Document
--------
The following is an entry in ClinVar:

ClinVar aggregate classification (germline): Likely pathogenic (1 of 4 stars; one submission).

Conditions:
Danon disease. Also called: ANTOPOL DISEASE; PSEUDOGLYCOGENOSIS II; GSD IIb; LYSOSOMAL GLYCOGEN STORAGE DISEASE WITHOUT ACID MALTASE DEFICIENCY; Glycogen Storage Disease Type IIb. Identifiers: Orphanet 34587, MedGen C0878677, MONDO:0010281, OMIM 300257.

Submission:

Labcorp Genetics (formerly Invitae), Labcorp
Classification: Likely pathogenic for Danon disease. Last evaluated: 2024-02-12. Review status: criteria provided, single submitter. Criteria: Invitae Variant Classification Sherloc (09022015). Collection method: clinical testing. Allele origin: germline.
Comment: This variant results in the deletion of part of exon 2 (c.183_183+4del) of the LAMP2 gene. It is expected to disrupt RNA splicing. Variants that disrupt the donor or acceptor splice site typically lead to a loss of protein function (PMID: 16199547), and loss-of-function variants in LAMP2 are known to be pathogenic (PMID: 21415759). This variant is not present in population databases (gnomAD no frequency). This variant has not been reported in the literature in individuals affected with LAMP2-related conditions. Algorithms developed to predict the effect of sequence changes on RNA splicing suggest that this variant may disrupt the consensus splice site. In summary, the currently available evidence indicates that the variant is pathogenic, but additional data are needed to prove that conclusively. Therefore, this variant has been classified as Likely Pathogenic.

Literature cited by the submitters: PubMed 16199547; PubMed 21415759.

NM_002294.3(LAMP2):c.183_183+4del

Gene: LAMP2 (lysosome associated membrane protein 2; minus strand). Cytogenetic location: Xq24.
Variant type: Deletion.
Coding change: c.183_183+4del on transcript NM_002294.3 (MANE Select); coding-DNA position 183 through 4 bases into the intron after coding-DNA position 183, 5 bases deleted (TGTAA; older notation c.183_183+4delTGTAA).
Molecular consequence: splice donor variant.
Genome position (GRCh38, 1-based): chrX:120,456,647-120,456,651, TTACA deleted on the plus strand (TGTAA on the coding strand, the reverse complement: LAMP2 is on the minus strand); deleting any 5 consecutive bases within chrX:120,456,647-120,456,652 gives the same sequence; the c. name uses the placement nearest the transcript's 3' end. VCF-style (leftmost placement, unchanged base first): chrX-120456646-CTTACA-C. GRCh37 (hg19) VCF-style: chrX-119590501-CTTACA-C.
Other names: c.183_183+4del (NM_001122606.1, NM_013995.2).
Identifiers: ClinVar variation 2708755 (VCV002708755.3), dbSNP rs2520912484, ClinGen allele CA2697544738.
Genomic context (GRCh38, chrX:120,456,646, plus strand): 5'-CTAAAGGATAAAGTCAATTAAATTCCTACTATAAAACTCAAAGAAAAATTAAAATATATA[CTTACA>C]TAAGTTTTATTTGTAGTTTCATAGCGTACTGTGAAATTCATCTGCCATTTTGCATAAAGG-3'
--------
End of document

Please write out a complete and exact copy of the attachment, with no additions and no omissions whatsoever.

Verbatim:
The following is an entry in ClinVar:

ClinVar aggregate classification (germline): Likely pathogenic (1 of 4 stars; one submission).

Conditions:
Danon disease. Also called: ANTOPOL DISEASE; PSEUDOGLYCOGENOSIS II; GSD IIb; LYSOSOMAL GLYCOGEN STORAGE DISEASE WITHOUT ACID MALTASE DEFICIENCY; Glycogen Storage Disease Type IIb. Identifiers: Orphanet 34587, MedGen C0878677, MONDO:0010281, OMIM 300257.

Submission:

Labcorp Genetics (formerly Invitae), Labcorp
Classification: Likely pathogenic for Danon disease. Last evaluated: 2024-02-12. Review status: criteria provided, single submitter. Criteria: Invitae Variant Classification Sherloc (09022015). Collection method: clinical testing. Allele origin: germline.
Comment: This variant results in the deletion of part of exon 2 (c.183_183+4del) of the LAMP2 gene. It is expected to disrupt RNA splicing. Variants that disrupt the donor or acceptor splice site typically lead to a loss of protein function (PMID: 16199547), and loss-of-function variants in LAMP2 are known to be pathogenic (PMID: 21415759). This variant is not present in population databases (gnomAD no frequency). This variant has not been reported in the literature in individuals affected with LAMP2-related conditions. Algorithms developed to predict the effect of sequence changes on RNA splicing suggest that this variant may disrupt the consensus splice site. In summary, the currently available evidence indicates that the variant is pathogenic, but additional data are needed to prove that conclusively. Therefore, this variant has been classified as Likely Pathogenic.

Literature cited by the submitters: PubMed 16199547; PubMed 21415759.

NM_002294.3(LAMP2):c.183_183+4del

Gene: LAMP2 (lysosome associated membrane protein 2; minus strand). Cytogenetic location: Xq24.
Variant type: Deletion.
Coding change: c.183_183+4del on transcript NM_002294.3 (MANE Select); coding-DNA position 183 through 4 bases into the intron after coding-DNA position 183, 5 bases deleted (TGTAA; older notation c.183_183+4delTGTAA).
Molecular consequence: splice donor variant.
Genome position (GRCh38, 1-based): chrX:120,456,647-120,456,651, TTACA deleted on the plus strand (TGTAA on the coding strand, the reverse complement: LAMP2 is on the minus strand); deleting any 5 consecutive bases within chrX:120,456,647-120,456,652 gives the same sequence; the c. name uses the placement nearest the transcript's 3' end. VCF-style (leftmost placement, unchanged base first): chrX-120456646-CTTACA-C. GRCh37 (hg19) VCF-style: chrX-119590501-CTTACA-C.
Other names: c.183_183+4del (NM_001122606.1, NM_013995.2).
Identifiers: ClinVar variation 2708755 (VCV002708755.3), dbSNP rs2520912484, ClinGen allele CA2697544738.
Genomic context (GRCh38, chrX:120,456,646, plus strand): 5'-CTAAAGGATAAAGTCAATTAAATTCCTACTATAAAACTCAAAGAAAAATTAAAATATATA[CTTACA>C]TAAGTTTTATTTGTAGTTTCATAGCGTACTGTGAAATTCATCTGCCATTTTGCATAAAGG-3'